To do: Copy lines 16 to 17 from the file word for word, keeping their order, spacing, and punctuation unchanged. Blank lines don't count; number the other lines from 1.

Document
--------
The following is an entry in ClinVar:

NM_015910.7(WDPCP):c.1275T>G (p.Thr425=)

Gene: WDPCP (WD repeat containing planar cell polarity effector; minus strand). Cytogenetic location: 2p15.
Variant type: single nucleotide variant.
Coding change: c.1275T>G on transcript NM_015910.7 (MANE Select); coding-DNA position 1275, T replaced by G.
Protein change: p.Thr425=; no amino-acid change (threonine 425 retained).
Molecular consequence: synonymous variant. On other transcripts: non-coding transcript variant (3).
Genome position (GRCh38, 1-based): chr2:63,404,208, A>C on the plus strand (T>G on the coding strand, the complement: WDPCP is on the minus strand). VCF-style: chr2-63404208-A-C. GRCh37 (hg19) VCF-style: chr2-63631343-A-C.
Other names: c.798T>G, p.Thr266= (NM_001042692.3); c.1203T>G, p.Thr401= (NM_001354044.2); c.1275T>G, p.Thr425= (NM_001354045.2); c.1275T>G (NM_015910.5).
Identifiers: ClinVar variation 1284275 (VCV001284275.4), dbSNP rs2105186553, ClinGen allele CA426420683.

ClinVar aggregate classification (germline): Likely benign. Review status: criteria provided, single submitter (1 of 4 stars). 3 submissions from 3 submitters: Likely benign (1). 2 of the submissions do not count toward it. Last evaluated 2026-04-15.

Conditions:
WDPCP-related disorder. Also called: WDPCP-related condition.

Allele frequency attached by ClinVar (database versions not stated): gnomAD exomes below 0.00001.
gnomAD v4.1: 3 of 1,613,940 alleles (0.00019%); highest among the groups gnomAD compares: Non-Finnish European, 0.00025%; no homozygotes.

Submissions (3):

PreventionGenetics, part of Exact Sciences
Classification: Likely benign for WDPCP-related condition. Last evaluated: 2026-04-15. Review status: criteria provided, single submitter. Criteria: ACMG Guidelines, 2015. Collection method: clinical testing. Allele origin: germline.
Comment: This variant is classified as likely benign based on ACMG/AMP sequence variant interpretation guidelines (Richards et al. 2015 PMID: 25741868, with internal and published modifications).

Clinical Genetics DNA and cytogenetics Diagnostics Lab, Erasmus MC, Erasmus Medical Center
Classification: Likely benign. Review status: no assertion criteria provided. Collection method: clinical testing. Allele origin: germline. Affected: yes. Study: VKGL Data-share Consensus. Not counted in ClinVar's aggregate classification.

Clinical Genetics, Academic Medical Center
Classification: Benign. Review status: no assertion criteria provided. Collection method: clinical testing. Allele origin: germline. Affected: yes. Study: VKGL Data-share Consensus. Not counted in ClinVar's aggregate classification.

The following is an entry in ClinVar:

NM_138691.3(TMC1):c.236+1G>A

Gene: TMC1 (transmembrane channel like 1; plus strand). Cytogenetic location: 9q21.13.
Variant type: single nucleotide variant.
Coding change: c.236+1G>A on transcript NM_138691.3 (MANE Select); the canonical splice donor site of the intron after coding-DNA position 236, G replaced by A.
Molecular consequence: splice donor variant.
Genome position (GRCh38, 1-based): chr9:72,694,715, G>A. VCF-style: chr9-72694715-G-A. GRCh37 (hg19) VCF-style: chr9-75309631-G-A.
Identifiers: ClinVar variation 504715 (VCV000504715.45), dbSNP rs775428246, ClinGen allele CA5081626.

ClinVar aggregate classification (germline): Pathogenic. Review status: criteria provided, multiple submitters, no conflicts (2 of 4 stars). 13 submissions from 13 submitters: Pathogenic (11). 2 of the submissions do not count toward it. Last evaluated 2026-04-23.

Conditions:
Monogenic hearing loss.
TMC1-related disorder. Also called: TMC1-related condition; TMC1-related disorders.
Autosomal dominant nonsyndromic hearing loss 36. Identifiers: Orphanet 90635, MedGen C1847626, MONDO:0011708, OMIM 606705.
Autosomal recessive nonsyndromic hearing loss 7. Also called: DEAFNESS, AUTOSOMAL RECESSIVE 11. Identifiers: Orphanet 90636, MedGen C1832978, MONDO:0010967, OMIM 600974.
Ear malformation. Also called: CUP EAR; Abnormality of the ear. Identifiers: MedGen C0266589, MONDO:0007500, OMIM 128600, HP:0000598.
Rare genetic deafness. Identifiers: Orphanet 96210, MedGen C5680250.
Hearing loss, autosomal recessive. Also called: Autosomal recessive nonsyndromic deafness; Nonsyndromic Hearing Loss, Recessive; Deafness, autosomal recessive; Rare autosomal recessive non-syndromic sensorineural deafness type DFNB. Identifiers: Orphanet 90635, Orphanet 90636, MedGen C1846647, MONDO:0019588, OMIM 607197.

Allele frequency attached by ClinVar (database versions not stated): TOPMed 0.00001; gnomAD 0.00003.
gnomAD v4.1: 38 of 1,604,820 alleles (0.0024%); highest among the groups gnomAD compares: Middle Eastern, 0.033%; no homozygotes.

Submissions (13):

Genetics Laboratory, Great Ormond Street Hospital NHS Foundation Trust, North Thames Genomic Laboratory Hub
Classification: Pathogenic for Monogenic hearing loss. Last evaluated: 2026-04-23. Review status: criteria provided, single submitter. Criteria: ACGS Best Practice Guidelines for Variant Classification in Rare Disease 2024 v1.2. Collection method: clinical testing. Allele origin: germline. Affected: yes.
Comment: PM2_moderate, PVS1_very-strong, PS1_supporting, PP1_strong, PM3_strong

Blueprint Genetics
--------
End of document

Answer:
Submissions (3):

PreventionGenetics, part of Exact Sciences